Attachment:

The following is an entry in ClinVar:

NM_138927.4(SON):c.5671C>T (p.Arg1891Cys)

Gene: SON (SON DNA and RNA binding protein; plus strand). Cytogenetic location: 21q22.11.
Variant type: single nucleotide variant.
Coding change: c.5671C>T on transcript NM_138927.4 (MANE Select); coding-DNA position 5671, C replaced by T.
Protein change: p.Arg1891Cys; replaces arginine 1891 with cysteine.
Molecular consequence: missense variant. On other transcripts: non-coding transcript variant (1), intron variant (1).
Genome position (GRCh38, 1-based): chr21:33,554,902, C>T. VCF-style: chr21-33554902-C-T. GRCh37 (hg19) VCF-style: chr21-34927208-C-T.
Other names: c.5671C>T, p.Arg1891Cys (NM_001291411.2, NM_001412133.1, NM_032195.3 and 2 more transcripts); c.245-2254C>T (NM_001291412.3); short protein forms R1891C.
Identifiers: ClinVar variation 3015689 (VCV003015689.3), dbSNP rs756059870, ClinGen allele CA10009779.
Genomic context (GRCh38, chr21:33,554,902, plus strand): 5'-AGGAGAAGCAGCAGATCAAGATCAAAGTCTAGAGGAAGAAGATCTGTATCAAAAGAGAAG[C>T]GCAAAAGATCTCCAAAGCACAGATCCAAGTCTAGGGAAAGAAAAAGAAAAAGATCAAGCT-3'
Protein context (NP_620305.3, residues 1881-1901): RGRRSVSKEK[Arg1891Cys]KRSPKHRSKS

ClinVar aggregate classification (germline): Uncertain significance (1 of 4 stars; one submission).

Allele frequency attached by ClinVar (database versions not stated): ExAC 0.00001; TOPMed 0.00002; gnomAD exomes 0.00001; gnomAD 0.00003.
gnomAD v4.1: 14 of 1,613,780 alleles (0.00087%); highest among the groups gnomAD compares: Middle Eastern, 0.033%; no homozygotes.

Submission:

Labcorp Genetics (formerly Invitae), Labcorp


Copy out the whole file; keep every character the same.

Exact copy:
The following is an entry in ClinVar:

NM_138927.4(SON):c.5671C>T (p.Arg1891Cys)

Gene: SON (SON DNA and RNA binding protein; plus strand). Cytogenetic location: 21q22.11.
Variant type: single nucleotide variant.
Coding change: c.5671C>T on transcript NM_138927.4 (MANE Select); coding-DNA position 5671, C replaced by T.
Protein change: p.Arg1891Cys; replaces arginine 1891 with cysteine.
Molecular consequence: missense variant. On other transcripts: non-coding transcript variant (1), intron variant (1).
Genome position (GRCh38, 1-based): chr21:33,554,902, C>T. VCF-style: chr21-33554902-C-T. GRCh37 (hg19) VCF-style: chr21-34927208-C-T.
Other names: c.5671C>T, p.Arg1891Cys (NM_001291411.2, NM_001412133.1, NM_032195.3 and 2 more transcripts); c.245-2254C>T (NM_001291412.3); short protein forms R1891C.
Identifiers: ClinVar variation 3015689 (VCV003015689.3), dbSNP rs756059870, ClinGen allele CA10009779.
Genomic context (GRCh38, chr21:33,554,902, plus strand): 5'-AGGAGAAGCAGCAGATCAAGATCAAAGTCTAGAGGAAGAAGATCTGTATCAAAAGAGAAG[C>T]GCAAAAGATCTCCAAAGCACAGATCCAAGTCTAGGGAAAGAAAAAGAAAAAGATCAAGCT-3'
Protein context (NP_620305.3, residues 1881-1901): RGRRSVSKEK[Arg1891Cys]KRSPKHRSKS

ClinVar aggregate classification (germline): Uncertain significance (1 of 4 stars; one submission).

Allele frequency attached by ClinVar (database versions not stated): ExAC 0.00001; TOPMed 0.00002; gnomAD exomes 0.00001; gnomAD 0.00003.
gnomAD v4.1: 14 of 1,613,780 alleles (0.00087%); highest among the groups gnomAD compares: Middle Eastern, 0.033%; no homozygotes.

Submission:

Labcorp Genetics (formerly Invitae), Labcorp